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Pediatric Ophthalmology

A pediatric ophthalmologist will treat the underlying cause, if possible. They may prescribe a patch or eyedrops to use on the stronger eye. This forces the brain to rely on the weaker eye, reducing or preventing loss of vision.

What Is a Pediatric Ophthalmologist?

If your child’s eyes aren’t developing properly, early treatment is critical to restore and maintain good vision. They may need to see a pediatric ophthalmologist.

These doctors specialize in diagnosing and treating eye disorders in children. While all ophthalmologists have some training in children’s eye disorders, pediatric ophthalmologists have greater knowledge and experience in diagnosing and treating eye conditions common in children.

What Conditions Does a Pediatric Ophthalmologist Treat?

Pediatric ophthalmologists treat children with serious eye injuries or infections. They provide ongoing care for kids with eye problems that result from diseases like juvenile arthritis or Type 1 diabetes. Some common disorders they diagnose and treat include:

Pediatric Cataracts

A cataract is a clouding of the lens of the eye, which is normally clear. They can be present at birth or develop at any time during childhood. A small cataract may not require treatment, but a pediatric ophthalmologist should keep track of your child’s vision. Some cataracts do impact vision. A pediatric ophthalmologist can surgically remove them.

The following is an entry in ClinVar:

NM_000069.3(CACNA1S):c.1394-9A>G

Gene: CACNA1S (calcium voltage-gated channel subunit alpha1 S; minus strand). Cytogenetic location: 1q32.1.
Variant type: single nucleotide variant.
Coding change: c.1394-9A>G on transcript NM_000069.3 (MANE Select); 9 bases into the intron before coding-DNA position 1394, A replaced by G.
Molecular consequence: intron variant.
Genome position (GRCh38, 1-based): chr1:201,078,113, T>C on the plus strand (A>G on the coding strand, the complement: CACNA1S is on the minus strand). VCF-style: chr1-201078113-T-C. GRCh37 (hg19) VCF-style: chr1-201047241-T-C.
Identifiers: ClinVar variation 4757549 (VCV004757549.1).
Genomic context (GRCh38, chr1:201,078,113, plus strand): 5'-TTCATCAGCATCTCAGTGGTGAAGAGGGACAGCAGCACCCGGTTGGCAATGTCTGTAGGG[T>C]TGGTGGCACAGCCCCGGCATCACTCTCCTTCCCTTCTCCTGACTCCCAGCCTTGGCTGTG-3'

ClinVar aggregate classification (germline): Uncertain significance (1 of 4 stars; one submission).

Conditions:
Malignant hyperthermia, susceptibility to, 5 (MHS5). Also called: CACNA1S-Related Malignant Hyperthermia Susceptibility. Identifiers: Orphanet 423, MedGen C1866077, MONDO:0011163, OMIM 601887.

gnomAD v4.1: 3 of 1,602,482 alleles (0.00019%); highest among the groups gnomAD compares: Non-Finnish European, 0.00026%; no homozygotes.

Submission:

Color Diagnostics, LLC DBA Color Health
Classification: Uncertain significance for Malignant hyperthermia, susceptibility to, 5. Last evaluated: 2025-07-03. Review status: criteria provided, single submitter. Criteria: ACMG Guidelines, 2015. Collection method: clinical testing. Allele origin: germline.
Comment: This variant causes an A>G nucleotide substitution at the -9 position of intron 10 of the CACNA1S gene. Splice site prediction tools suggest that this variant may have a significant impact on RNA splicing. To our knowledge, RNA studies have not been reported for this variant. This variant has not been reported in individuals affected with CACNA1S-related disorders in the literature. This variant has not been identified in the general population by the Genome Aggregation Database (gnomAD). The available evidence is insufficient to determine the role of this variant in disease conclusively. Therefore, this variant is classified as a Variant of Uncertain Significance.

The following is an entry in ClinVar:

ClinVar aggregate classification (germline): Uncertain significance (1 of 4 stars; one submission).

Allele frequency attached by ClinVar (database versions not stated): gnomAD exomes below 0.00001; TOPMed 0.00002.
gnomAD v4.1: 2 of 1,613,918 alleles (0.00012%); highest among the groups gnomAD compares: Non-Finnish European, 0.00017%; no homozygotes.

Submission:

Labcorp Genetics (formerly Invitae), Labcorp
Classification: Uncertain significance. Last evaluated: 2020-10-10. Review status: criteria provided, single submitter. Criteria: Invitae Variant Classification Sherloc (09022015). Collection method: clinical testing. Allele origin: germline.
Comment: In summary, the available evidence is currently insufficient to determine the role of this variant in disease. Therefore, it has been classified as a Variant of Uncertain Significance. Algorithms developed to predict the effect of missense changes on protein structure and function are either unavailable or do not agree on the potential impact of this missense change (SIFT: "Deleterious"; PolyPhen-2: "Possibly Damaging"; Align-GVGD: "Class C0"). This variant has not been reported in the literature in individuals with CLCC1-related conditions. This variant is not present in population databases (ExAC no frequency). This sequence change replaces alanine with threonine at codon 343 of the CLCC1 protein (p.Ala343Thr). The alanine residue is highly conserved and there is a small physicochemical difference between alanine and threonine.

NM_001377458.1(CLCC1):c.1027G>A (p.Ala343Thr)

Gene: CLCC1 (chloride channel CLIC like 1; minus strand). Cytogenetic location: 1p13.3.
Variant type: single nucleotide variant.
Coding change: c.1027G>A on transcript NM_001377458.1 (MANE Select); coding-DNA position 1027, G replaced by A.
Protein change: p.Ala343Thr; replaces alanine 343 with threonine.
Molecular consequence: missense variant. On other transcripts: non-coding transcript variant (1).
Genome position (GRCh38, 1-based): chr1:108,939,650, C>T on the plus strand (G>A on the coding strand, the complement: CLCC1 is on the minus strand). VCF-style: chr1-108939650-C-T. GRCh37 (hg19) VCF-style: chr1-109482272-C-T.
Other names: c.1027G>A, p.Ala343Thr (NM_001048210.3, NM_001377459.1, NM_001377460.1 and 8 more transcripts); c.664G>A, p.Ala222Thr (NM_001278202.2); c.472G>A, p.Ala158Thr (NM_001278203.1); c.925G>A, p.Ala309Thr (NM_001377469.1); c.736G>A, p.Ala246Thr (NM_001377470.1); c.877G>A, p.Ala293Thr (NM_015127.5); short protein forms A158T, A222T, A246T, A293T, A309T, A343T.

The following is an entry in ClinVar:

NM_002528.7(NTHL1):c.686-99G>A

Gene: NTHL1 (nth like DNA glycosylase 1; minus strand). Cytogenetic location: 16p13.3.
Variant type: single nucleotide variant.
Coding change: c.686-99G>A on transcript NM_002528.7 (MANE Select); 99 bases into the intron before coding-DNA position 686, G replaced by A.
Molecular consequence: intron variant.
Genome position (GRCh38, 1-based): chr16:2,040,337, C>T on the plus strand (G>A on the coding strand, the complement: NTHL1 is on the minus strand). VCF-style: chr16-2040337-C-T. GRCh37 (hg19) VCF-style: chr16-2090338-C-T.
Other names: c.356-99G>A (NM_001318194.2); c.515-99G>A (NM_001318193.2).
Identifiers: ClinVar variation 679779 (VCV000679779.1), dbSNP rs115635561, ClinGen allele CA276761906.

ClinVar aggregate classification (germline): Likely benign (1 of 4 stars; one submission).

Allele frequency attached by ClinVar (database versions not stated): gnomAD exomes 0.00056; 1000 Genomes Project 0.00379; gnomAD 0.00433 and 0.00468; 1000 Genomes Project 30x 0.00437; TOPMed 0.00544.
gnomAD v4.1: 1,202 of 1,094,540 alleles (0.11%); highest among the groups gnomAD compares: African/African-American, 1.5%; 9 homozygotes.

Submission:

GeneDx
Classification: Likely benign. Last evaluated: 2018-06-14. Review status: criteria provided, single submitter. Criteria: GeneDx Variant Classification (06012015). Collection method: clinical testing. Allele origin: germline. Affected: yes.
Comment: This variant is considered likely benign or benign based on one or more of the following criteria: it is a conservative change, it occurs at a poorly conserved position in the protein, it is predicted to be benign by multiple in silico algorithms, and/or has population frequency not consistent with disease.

Strabismus

About 4% of children under age 6 experience some form of strabismus, a condition in which the eyes point in different directions instead of working together. Both eyes may tend to drift outward or to the center, or one eye may turn out, in, down, or up. Early treatment by a pediatric ophthalmologist may correct strabismus and keep it from impacting vision development.

Lazy Eye

Pediatric cataracts and strabismus can both lead to amblyopia. This blurred vision in one or both eyes happens because the connection between your child’s brain and eye didn’t develop properly. The most common cause of amblyopia is a need for glasses that goes unnoticed in a young child. If one eye is stronger than the other, their brain may stop using the weaker eye.